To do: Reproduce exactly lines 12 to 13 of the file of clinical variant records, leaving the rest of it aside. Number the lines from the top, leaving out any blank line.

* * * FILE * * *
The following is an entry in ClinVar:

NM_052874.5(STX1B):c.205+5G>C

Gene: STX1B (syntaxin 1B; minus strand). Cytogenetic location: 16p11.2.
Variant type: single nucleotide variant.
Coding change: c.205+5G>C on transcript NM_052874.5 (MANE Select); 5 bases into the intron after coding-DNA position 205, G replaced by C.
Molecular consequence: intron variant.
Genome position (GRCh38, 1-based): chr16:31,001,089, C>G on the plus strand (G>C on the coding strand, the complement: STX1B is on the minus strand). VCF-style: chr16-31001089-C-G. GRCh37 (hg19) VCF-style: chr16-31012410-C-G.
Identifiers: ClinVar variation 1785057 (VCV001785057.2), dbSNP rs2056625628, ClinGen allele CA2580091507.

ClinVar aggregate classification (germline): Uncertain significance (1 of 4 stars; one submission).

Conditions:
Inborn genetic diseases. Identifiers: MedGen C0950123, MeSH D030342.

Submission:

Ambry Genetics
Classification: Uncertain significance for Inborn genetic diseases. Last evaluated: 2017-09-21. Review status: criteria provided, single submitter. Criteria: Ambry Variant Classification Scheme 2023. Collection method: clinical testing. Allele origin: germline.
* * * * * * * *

Submission:

Ambry Genetics